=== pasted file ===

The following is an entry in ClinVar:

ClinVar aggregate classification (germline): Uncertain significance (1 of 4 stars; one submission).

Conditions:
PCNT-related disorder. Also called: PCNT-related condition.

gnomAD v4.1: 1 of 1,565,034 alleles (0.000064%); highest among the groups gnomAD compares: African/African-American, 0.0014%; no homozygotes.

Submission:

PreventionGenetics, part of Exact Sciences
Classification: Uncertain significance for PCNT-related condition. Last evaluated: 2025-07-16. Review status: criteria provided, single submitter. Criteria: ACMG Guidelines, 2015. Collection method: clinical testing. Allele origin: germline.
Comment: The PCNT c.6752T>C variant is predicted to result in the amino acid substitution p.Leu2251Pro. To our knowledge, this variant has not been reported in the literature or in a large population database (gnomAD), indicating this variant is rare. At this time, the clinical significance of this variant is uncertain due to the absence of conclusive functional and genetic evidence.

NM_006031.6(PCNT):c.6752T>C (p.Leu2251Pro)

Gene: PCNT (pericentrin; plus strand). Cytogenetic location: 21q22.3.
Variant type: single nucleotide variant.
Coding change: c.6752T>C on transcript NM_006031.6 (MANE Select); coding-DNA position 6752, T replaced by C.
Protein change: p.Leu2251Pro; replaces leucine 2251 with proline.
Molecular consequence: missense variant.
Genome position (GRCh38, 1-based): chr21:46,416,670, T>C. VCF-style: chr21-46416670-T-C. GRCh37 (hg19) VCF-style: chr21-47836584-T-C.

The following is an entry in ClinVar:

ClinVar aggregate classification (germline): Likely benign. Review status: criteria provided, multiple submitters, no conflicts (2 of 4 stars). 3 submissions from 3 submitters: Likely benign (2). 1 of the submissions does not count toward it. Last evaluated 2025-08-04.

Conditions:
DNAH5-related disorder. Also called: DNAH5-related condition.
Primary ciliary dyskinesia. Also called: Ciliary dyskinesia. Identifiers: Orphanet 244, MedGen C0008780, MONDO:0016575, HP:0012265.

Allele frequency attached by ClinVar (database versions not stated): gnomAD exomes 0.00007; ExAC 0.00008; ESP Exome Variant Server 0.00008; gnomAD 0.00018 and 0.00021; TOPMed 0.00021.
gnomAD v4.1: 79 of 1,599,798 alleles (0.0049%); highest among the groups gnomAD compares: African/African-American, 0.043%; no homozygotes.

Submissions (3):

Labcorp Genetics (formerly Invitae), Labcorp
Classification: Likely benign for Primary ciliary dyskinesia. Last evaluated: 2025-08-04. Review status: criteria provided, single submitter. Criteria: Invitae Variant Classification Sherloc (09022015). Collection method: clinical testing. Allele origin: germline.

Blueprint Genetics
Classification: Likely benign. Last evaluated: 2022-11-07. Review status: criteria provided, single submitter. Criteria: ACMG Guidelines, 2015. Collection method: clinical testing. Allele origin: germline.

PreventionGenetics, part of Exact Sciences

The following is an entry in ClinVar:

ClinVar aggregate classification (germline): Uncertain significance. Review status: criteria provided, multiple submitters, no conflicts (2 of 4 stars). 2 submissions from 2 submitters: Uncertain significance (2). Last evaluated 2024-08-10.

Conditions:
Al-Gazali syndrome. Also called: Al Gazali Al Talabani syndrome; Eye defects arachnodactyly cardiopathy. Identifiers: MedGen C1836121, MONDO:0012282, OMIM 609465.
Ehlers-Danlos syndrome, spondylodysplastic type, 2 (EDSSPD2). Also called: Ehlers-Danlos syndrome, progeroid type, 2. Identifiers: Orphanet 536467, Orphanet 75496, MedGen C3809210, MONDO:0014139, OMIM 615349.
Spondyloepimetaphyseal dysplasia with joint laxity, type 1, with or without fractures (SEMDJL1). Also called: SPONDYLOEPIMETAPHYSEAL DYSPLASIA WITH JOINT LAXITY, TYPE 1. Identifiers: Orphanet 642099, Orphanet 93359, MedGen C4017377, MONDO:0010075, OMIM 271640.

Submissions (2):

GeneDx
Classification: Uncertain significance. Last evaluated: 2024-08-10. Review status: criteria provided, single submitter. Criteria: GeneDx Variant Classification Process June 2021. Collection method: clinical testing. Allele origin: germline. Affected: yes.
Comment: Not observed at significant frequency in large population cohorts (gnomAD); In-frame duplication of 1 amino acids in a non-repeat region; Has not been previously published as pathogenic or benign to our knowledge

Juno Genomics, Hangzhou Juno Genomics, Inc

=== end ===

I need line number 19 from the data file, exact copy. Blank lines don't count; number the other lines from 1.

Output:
Conditions: